Journal article

+ 1 other files

Granzyme B-induced mitochondrial ROS are required for apoptosis

  • Jacquemin, G. CMU, Cell Physiology and Metabolism, Faculté de Médecine, Université de Genève, Switzerland
  • Margiotta, D. CMU, Cell Physiology and Metabolism, Faculté de Médecine, Université de Genève, Switzerland
  • Kasahara, A. CMU, Cell Physiology and Metabolism, Faculté de Médecine, Université de Genève, Switzerland
  • Bassoy, E. Y. CMU, Cell Physiology and Metabolism, Faculté de Médecine, Université de Genève, Switzerland
  • Walch, Michael Unité d’Anatomie, Departement de Médecine, Université de Fribourg, Switzerland
  • Thiery, J. INSERM U753, Gustave Roussy Cancer Campus, Villejuif, France
  • Lieberman, J. Program in Cellular and Molecular Medicine, Boston Children’s Hospital, Harvard Medical School, Boston, MA, USA
  • Martinvalet, Denis CMU, Cell Physiology and Metabolism, Faculté de Médecine, Université de Genève, Switzerland
Show more…
    01.04.2015
Published in:
  • Cell Death & Differentiation. - 2015, vol. 22, no. 5, p. 862–874
English Caspases and the cytotoxic lymphocyte protease granzyme B (GB) induce reactive oxygen species (ROS) formation, loss of transmembrane potential and mitochondrial outer membrane permeabilization (MOMP). Whether ROS are required for GB-mediated apoptosis and how GB induces ROS is unclear. Here, we found that GB induces cell death in an ROS-dependent manner, independently of caspases and MOMP. GB triggers ROS increase in target cell by directly attacking the mitochondria to cleave NDUFV1, NDUFS1 and NDUFS2 subunits of the NADH: ubiquinone oxidoreductase complex I inside mitochondria. This leads to mitocentric ROS production, loss of complex I and III activity, disorganization of the respiratory chain, impaired mitochondrial respiration and loss of the mitochondrial cristae junctions. Furthermore, we have also found that GB-induced mitocentric ROS are necessary for optimal apoptogenic factor release, rapid DNA fragmentation and lysosomal rupture. Interestingly, scavenging the ROS delays and reduces many of the features of GB-induced death. Consequently, GB-induced ROS significantly promote apoptosis.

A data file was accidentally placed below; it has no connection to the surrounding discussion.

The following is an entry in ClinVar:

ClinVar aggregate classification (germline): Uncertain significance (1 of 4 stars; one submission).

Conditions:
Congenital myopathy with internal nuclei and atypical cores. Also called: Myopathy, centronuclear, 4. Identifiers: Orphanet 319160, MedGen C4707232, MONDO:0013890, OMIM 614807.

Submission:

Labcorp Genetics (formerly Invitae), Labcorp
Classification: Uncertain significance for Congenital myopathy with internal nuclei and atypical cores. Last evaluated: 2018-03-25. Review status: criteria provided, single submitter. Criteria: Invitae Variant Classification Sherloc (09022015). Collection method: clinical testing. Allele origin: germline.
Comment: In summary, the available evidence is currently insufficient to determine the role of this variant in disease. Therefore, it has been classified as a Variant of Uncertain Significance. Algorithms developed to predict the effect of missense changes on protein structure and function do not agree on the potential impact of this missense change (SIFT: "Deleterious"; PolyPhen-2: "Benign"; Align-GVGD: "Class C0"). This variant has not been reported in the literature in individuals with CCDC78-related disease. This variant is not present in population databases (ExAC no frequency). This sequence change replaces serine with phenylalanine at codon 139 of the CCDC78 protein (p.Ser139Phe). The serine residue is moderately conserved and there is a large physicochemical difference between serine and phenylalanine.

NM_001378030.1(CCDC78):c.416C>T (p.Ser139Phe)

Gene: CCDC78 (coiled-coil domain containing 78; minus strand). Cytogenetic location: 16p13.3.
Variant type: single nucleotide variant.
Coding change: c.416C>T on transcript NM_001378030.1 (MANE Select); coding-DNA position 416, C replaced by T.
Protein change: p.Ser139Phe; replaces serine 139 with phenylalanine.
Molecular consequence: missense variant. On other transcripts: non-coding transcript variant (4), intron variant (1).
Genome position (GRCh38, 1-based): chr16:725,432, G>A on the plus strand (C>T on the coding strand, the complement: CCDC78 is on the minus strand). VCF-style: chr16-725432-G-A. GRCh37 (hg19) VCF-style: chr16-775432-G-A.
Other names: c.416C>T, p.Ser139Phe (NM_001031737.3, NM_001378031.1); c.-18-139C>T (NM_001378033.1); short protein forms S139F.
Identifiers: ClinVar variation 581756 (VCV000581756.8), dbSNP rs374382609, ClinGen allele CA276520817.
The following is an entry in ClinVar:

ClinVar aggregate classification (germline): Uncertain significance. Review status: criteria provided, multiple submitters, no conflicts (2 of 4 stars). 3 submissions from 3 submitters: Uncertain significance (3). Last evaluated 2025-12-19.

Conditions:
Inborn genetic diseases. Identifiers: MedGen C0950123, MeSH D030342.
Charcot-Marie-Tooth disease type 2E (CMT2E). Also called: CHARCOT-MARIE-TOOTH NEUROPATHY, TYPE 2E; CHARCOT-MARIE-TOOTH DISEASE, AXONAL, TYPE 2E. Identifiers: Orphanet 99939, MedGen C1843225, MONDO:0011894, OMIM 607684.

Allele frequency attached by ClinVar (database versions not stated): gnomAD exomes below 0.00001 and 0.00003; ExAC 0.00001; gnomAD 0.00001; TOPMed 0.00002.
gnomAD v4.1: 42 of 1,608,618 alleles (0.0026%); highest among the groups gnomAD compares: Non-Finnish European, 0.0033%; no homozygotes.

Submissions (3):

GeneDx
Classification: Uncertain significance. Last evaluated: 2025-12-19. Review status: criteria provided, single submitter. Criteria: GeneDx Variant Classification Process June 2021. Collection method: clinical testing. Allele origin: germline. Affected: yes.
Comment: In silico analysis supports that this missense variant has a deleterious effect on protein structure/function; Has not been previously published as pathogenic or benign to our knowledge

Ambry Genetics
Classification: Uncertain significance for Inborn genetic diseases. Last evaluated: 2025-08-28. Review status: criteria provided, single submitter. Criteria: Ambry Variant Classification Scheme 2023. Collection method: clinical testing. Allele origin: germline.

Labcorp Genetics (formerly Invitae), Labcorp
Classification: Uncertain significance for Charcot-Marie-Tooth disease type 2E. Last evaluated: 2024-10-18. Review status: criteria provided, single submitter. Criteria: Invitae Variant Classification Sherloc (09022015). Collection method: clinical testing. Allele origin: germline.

Faculty
Faculté des sciences et de médecine
Department
Département de Médecine
Language
  • English
Classification
Biology
License
License undefined
Identifiers
Persistent URL
https://folia.unifr.ch/unifr/documents/304251
Other files

Statistics

Document views: 5 File downloads:
  • wal_gbi.pdf: 2
  • wal_gbi_sm.pdf: 0